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In an offseason that has been dominated by the dragging (or nonexistent) contract talks with quarterback Dak Prescott and wideout Amari Cooper, Ezekiel Elliott was the one player the Dallas Cowboys hoped to keep on the back burner.
Now it’s becoming clear the star running back wants his next contract extension, too. And sooner rather than later.
Sources familiar with both Elliott and the Cowboys said the two sides have been talking about Elliott and a potential new deal for roughly the last month. Those talks have been slow to progress in any meaningful way, at least partially because the Prescott deal remains the top priority for Dallas and is expected to set the table for the Elliott and Cooper extensions. One source said that lack of progress has led to frustration on Elliott’s part, which appeared to be a nod to Monday’s ProFootballTalk report that Elliott has told associates that he is planning to hold out of training camp, where the Cowboys are scheduled to report on July 26.
But a source familiar with the talks between Dallas and Elliott said Monday that the impasse hasn’t yet reached that crisis point.
Ezekiel Elliott’s 3 potential options
The source said Elliott and his camp made plans to take this week to assess the options on the table before coming to a consensus before camp starts. The source added that options are basically broken into three tiers:
Elliott sits out of camp and digs in for a prolonged holdout.
Elliott sits out the start of camp but reports by Aug. 6, which would preserve his accrued fourth season and keep him on track for unrestricted free agency following his fifth season.
Elliott reports for camp under his current deal and continues to press for an extension.
The details of those options matter, of course. A prolonged holdout would likely get nasty and force the Cowboys to consider other options in their backfield while potentially exposing Elliott to higher injury risk without the benefit of getting into football shape during camp practices. Conversely, if Elliott sits out and then reports by Aug. 6, the accrued fourth season of service would preserve his option to once again hold out next year without impacting his unrestricted free-agent status following the fifth year of his deal.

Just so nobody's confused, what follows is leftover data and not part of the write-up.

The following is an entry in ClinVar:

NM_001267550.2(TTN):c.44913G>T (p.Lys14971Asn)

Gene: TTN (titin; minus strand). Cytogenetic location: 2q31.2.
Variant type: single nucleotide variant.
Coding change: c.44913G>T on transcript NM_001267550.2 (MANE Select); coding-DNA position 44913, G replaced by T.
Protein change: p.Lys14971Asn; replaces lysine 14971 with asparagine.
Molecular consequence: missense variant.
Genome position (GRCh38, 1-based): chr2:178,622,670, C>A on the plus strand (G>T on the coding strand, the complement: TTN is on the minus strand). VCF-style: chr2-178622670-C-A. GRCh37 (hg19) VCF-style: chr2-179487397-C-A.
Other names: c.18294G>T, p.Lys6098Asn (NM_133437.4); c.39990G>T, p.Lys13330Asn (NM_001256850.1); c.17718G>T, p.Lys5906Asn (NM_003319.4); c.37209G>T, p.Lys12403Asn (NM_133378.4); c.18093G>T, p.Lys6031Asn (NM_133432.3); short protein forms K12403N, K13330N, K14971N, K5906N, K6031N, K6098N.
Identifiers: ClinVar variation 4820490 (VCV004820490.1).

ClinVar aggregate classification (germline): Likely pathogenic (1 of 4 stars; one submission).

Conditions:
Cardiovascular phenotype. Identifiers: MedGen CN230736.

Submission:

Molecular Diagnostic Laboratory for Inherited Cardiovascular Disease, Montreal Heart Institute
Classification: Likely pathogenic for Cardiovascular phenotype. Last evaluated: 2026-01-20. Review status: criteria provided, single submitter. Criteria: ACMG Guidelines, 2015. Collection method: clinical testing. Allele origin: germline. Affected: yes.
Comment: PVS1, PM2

Could Julio Jones serve as an example?
Perhaps the most interesting (and maybe most equitable outcome for both sides at this point) is that Elliott reports to camp with some kind of assurance from the Cowboys that an extension will be a priority before the regular season kicks off. Possibly something similar to the assurance that ownership gave Atlanta Falcons wideout Julio Jones about continuing to work on his deal during camp, in hopes of preventing a holdout.
With that latter vein in mind, sources familiar with the stances of both the Cowboys and Elliott have said the same thing: The dialogue between the team and Elliott’s camp hasn’t been strained up to this point. And talks have continued as late as last week, indicating that both sides are still working toward an agreement. What isn’t clear now is whether the latest report – that Elliott has already decided to hold out of camp – will change the dynamics between the two sides.
As of Monday night, it hadn’t.
The next week will be key for Dallas and Elliott, making a significant impact on whether the team arrives to training camp in Oxnard as a whole unit, or missing the backfield anchor that could make or break 2019.
For some historical context in this negotiation, it’s worth noting the Cowboys recently took a hard stance against the most prolific single-season rusher in team history. In 2015, Dallas wouldn’t budge from its final contract offer to running back DeMarco Murray, who eventually scoffed and bolted in free agency to NFC East rival Philadelphia.
Elliott is coming off a 2018 season in which he led the league in rushing with 1,434 yards. It was the second time in three seasons he led NFL running backs.
The Cowboys star last week dodged potential punishment from the league for an incident at a Las Vegas music festival, however, a security guard reportedly is pressing charges.
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